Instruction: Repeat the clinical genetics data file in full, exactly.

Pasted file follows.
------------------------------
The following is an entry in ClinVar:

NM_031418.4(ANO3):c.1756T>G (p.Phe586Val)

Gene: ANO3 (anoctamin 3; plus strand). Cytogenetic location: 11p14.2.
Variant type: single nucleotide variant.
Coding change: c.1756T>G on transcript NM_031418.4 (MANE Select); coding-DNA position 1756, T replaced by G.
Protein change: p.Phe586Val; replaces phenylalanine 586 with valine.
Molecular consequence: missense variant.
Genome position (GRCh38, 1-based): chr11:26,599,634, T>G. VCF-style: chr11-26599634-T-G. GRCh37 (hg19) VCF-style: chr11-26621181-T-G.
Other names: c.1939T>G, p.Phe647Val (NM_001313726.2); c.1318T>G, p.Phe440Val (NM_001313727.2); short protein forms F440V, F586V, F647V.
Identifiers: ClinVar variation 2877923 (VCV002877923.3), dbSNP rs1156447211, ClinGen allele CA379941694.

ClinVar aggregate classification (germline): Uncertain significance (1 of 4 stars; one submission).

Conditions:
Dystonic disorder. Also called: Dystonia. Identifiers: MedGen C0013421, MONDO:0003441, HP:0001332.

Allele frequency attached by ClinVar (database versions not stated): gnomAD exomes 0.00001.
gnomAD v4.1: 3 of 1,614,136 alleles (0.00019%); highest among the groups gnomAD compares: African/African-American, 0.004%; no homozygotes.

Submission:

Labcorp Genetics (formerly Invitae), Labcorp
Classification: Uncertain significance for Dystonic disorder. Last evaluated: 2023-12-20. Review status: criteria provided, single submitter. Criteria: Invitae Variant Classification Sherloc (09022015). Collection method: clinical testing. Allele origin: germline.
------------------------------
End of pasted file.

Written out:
The following is an entry in ClinVar:

NM_031418.4(ANO3):c.1756T>G (p.Phe586Val)

Gene: ANO3 (anoctamin 3; plus strand). Cytogenetic location: 11p14.2.
Variant type: single nucleotide variant.
Coding change: c.1756T>G on transcript NM_031418.4 (MANE Select); coding-DNA position 1756, T replaced by G.
Protein change: p.Phe586Val; replaces phenylalanine 586 with valine.
Molecular consequence: missense variant.
Genome position (GRCh38, 1-based): chr11:26,599,634, T>G. VCF-style: chr11-26599634-T-G. GRCh37 (hg19) VCF-style: chr11-26621181-T-G.
Other names: c.1939T>G, p.Phe647Val (NM_001313726.2); c.1318T>G, p.Phe440Val (NM_001313727.2); short protein forms F440V, F586V, F647V.
Identifiers: ClinVar variation 2877923 (VCV002877923.3), dbSNP rs1156447211, ClinGen allele CA379941694.

ClinVar aggregate classification (germline): Uncertain significance (1 of 4 stars; one submission).

Conditions:
Dystonic disorder. Also called: Dystonia. Identifiers: MedGen C0013421, MONDO:0003441, HP:0001332.

Allele frequency attached by ClinVar (database versions not stated): gnomAD exomes 0.00001.
gnomAD v4.1: 3 of 1,614,136 alleles (0.00019%); highest among the groups gnomAD compares: African/African-American, 0.004%; no homozygotes.

Submission:

Labcorp Genetics (formerly Invitae), Labcorp
Classification: Uncertain significance for Dystonic disorder. Last evaluated: 2023-12-20. Review status: criteria provided, single submitter. Criteria: Invitae Variant Classification Sherloc (09022015). Collection method: clinical testing. Allele origin: germline.